I’ve always been a monogamous reader. I read one book at a time while giving it all my attention. I know it sounds pretty boring, right? But I thought it helped with my focus and speed of the book at hand. However just this week while I was slowed in the middle of a nonfiction book, I picked up both a novel and an audiobook. And voila, I became a multi-book reader. Not only was I breezing through a couple newspapers a day, but I was also dabbling in three books at once. Ohh it was nice! How did I not do this before?! My focus seemed undeterred, and even felt heightened, and my speed had me moving through three books at a good pace instead of languishing in one. I was able to finish the nonfiction that had dropped off for me, which was a relief. I plan to continue on with reading one nonfiction book, one novel, and listening to one audiobook at a time. I think it might be the right mix to keep things moving. How about you — are you a monogamous or polygamous reader? And how has it worked for you?
This week I finished Kathleen Winter’s 2014 nonfiction book “Boundless: Tracing Land and Dream in a New Northwest Passage.” I had liked Winter’s last book, a 2010 novel called “Annabel,” about an intersex child that is raised in a remote coastal town in Labrador, which was shortlisted for the Giller Prize. She’s an English-Canadian author who signed a copy of “Boundless” for me at our city’s book festival last fall.
The book is about a two-week summer journey Kathleen Winter took in 2010 through the storied Northwest Passage. She went aboard a ship with many others including marine scientists, historians, archaeologists, and anthropologists. With them, she visits Greenland, Baffin Island, and all along the passage, noting what it’s like in the far North and the changes going on there. It’s a travelogue of what she sees and what she learns from other passengers, a couple of whom she bonds with have Inuit backgrounds. Her book also delves a bit into her personal life and journey: emigrating from England to Canada as a child, becoming a widow with a child from her first marriage, and having another daughter in her second marriage.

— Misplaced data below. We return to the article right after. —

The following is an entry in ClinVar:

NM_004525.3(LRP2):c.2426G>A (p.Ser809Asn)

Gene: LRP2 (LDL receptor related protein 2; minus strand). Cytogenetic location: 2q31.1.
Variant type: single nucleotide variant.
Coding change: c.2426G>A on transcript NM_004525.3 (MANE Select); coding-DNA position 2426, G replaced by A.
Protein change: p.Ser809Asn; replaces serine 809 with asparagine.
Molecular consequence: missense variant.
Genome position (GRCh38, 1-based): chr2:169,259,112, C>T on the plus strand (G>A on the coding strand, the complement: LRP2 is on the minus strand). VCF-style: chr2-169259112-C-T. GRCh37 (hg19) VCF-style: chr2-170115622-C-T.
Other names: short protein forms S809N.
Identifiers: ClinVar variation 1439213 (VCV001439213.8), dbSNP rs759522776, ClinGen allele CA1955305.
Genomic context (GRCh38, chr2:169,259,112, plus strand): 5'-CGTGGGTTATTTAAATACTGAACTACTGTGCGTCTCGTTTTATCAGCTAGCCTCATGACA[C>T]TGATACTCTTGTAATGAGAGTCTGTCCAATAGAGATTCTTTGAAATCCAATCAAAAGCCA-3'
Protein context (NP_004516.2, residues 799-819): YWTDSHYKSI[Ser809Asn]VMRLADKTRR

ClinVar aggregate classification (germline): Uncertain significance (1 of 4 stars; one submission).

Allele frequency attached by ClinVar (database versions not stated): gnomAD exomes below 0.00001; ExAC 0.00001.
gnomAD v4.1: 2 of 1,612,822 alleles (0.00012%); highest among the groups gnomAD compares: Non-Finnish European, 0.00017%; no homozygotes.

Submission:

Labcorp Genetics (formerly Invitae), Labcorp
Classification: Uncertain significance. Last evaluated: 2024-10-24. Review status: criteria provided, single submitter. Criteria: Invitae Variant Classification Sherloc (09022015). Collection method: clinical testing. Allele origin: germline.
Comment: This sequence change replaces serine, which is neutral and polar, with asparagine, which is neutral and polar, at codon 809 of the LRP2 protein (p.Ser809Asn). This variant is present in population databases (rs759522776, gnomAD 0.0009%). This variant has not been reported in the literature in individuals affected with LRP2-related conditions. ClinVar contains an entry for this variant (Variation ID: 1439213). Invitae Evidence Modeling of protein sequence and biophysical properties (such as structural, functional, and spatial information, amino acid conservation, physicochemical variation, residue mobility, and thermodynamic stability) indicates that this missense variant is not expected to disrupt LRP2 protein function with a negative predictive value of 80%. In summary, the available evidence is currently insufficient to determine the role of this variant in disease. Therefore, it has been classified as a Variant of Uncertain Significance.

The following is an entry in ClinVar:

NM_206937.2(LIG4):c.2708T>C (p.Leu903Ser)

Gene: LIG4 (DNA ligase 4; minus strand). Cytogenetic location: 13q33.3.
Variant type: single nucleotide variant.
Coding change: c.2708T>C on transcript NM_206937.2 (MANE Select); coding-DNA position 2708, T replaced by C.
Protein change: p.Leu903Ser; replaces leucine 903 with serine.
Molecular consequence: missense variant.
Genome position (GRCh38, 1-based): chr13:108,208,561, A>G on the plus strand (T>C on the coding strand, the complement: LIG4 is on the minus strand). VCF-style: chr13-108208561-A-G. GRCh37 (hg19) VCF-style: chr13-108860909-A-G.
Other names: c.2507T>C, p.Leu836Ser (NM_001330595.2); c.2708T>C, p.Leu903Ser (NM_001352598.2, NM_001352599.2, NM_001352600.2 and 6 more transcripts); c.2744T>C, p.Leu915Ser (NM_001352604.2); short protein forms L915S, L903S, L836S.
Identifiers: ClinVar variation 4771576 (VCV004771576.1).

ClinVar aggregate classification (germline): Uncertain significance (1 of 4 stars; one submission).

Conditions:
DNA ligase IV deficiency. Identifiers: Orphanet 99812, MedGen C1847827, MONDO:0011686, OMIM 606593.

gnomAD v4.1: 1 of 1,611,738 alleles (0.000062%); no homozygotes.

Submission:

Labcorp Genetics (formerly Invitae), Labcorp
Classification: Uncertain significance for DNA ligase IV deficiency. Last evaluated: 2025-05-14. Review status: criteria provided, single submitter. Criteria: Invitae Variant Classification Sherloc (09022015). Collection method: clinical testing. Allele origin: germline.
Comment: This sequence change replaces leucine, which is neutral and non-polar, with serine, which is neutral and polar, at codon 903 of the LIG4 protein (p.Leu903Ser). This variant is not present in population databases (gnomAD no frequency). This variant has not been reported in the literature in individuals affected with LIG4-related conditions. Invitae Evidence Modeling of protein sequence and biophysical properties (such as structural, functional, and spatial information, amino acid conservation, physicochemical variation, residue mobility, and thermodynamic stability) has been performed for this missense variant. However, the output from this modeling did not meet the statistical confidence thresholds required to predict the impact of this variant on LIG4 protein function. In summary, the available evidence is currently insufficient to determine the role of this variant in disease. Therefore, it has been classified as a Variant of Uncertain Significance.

“Boundless” had all the ingredients I thought I would love: part travelogue of an intriguing place, and part memoir of a successful author. Are you kidding? How many Arctic and Antarctic explorers’ books had I read over the years? A handful on Shackleton alone and a number of others as well. Gosh I was envious of Kathleen Winter going on a voyage like that. Darn her, I don’t think it even cost her much because she was the writer-in-residence onboard, but normally it’d have cost a sizable chunk of money to go. I’d need to win the lottery.
Till then it’d be Kathleen Winter’s book. And while I liked “Boundless,” it wasn’t as great as I thought or hoped it would be. It seemed uneven, some parts were quite interesting and other parts not so much. I got the gist of her outlook of trying to view things not in terms of the White Male Explorers and their northern conquests, but more in terms of the land and the Inuits or Natives. She does talk about Sir John Franklin’s lost 1845 expedition to find the Northwest Passage, especially since their ship follows his route, but her focus seems to be more on the land and Natives along the way and their cultural ways and words, which was interesting but also seemed in glimpses.
In general the book came off more as her impressions or reflections while in the North. I guess I was looking for it to be a little more substantial. It felt a bit flimsy in parts, or dreamy, as she tries to describe throughout how it feels being at one with the environment, how the land affected her, or what conversations she was having with other passengers. The book was okay but I wanted or expected more. Still many on Goodreads rated it high, and I think it would appeal to nature readers among others.
How about you — have you read any great travelogues, or natural history kinds of books? If so what were they and what did you think?